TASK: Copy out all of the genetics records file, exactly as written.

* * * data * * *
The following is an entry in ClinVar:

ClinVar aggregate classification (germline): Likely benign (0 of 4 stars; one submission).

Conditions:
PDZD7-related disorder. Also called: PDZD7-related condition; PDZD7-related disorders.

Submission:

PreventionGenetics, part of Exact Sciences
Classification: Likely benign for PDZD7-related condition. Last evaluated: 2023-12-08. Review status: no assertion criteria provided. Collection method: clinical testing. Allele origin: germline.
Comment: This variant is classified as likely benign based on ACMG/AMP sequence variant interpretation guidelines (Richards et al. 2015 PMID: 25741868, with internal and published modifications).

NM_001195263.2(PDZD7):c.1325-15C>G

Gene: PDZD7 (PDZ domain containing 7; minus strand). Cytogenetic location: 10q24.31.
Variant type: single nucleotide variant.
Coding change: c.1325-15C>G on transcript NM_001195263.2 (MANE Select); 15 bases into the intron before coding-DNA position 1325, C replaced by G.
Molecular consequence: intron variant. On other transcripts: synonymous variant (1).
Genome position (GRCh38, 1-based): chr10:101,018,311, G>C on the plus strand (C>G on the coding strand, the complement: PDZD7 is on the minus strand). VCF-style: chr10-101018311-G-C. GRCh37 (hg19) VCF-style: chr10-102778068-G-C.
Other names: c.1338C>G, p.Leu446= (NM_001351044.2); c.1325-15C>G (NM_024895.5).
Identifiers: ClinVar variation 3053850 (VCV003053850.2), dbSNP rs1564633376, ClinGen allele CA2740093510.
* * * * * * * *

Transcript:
The following is an entry in ClinVar:

ClinVar aggregate classification (germline): Likely benign (0 of 4 stars; one submission).

Conditions:
PDZD7-related disorder. Also called: PDZD7-related condition; PDZD7-related disorders.

Submission:

PreventionGenetics, part of Exact Sciences
Classification: Likely benign for PDZD7-related condition. Last evaluated: 2023-12-08. Review status: no assertion criteria provided. Collection method: clinical testing. Allele origin: germline.
Comment: This variant is classified as likely benign based on ACMG/AMP sequence variant interpretation guidelines (Richards et al. 2015 PMID: 25741868, with internal and published modifications).

NM_001195263.2(PDZD7):c.1325-15C>G

Gene: PDZD7 (PDZ domain containing 7; minus strand). Cytogenetic location: 10q24.31.
Variant type: single nucleotide variant.
Coding change: c.1325-15C>G on transcript NM_001195263.2 (MANE Select); 15 bases into the intron before coding-DNA position 1325, C replaced by G.
Molecular consequence: intron variant. On other transcripts: synonymous variant (1).
Genome position (GRCh38, 1-based): chr10:101,018,311, G>C on the plus strand (C>G on the coding strand, the complement: PDZD7 is on the minus strand). VCF-style: chr10-101018311-G-C. GRCh37 (hg19) VCF-style: chr10-102778068-G-C.
Other names: c.1338C>G, p.Leu446= (NM_001351044.2); c.1325-15C>G (NM_024895.5).
Identifiers: ClinVar variation 3053850 (VCV003053850.2), dbSNP rs1564633376, ClinGen allele CA2740093510.